Employees and employers can at least breathe a sigh of relief as authorities seek to improve the controversial Pensions and Terminal Benefits Act of 2010.
Both Treasury and Reserve Bank of Malawi (RBM)—the two government institutions that are championing the evaluation—have confirmed to Weekend Nation that consultations are underway with different stakeholders to review the pension law.
Ministry of Finance and Economic Development spokesperson Davis Sado said on Tuesday the review will help the Act to be updated with the current trends.
“Being a review it is a process, so we are still looking into the proposed areas of review and concretise them to come up with issues [on] which we have to consult stakeholders to come up with a position,” he said.
When pressed to spell out specific areas expected to be scrutinised, Sado said RBM was better placed to comment on that.
In July 2011, Malawi implemented the new Pensions Act which, among other provisions, made pensions mandatory to all employees to build national savings.
Prior to the law, there were mixed views regarding the mandatory pensions. Proponents argued it will increase/improve national savings and facilitate increased infrastructure development.
However, the Act sparked controversy because of a clause that required 60 percent of pension benefits to be withheld from the beneficiaries until they reach the retirement age of 60.
Another grey area in the law, according to interest groups, is failure by government to set a ceiling for pensionable emoluments and the decision not to allow the pension funds to be used as collateral.
Currently, there are three scenarios one can access pension investment. These are: when you retire; should you die while still working; and should you resign, be retrenched or dismissed and are unable to secure alternative employment after six months.
In an interview, Finance Minister Goodall Gondwe described the exercise as normal and important.
“These things are meant to be reviewed all the time and we will not be the only country that does it,” he said.
Following the implementation of the Pension Act in 2011, government and pension firms emerged as major winners with pension assets growing from K59.5 billion in 2010 to K520 billion in 2017, according to RBM.
Pension contributions—the amount of funds that individuals and their employers put into pension funds also grew from K5.8 billion in 2010 to K30.6 billion in 2016.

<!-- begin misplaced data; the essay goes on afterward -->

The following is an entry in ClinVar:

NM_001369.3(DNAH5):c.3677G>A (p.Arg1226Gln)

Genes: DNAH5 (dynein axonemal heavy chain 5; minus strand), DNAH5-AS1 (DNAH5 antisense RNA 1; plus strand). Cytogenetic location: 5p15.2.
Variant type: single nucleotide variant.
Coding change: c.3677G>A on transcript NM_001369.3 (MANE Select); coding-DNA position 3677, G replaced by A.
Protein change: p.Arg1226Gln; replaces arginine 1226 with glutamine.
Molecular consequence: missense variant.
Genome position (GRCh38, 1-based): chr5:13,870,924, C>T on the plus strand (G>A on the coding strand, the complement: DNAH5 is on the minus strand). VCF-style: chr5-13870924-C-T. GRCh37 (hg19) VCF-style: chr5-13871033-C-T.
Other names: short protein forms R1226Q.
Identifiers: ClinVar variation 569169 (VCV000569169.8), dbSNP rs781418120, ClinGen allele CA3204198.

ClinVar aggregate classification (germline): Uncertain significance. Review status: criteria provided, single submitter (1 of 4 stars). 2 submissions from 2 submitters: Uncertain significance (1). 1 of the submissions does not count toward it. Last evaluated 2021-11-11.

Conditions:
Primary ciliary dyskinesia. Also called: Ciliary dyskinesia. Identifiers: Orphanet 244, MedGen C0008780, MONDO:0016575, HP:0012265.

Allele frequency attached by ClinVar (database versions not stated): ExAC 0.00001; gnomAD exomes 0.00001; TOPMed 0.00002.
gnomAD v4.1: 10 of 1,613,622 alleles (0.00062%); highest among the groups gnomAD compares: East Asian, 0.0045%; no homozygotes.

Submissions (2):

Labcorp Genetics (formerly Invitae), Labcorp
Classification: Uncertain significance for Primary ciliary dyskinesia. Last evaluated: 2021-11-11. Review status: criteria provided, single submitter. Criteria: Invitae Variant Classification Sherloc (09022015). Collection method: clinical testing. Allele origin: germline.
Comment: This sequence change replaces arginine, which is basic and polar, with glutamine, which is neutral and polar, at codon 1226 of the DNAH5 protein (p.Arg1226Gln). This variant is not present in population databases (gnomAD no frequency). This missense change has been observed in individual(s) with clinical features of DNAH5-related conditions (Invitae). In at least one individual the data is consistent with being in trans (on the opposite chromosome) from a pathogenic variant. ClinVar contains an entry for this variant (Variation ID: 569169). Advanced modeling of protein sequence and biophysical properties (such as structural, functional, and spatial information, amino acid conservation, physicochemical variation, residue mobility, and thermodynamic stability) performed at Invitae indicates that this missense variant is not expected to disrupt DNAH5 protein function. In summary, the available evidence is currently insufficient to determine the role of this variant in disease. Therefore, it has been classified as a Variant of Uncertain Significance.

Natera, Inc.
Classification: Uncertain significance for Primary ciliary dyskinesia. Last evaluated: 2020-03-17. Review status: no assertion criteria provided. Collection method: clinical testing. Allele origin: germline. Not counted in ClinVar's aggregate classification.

In terms of people on pension, the numbers have risen from 74 000 in 2010 to about 260 000 at present.
On monthly basis, at least K4.7 billion is contributed to the fund from over the 260 000 members.
However, insurance industry players still feel more needs to be done as the savings are being contributed by 260 000 Malawians, which is a small proportion of the Malawi population [now estimated at 17.8 million].
“There is value that can be gained if savings were encouraged for the general populace,” said an expert in the industry.
RBM spokesperson Mbane Ngwira on Tuesday said the review will take into account changes in the economy, including looking at the possibility of accommodating self-employed people “who were left out in the new law which only covers the employed.”
Ngwira said the contentious decision to disallow the use of the funds as collateral, as was the case previously, will also form part of the review.
“Previously people could use the funds as collateral for any type of loan but then the law was changed, but stakeholders argued that if you want a pension contributor to live comfortably, why not use the same funds as collateral for housing, than for one to have millions as pension funds but without a house,” Ngwira explained.
He highlighted that pension is ‘insurance’ and, therefore, it is important that the Pensions Act is in tandem with the Insurance Act; hence, the need for the review.
According to a 2013 World Bank Doing Business Report, Malawi’s mandatory pension scheme was a negative reform which worsened the country’s business climate.
But throughout the years, government officials have defended the new pension scheme which was introduced during the Bingu administration and makes it mandatory for employers to contribute 10 percent to the fund monthly while the employee contributes 5 percent.
The Malawi Congress of Trade Unions (MCTU) has since welcomed the review.
MCTU secretary general Dennis Kalekeni said the labour force movement has misgivings with the current Act and the concerns were raised during consultations with RBM.
Said Kalekeni: “Our major concern is the current arrangement whereby people are only paid 40 percent of their contribution when they retire and government retains the 60 percent which is paid as salary on the 14 of the month.
“Government should consider giving the 60 percent and retaining the 40 percent which is paid on monthly basis.”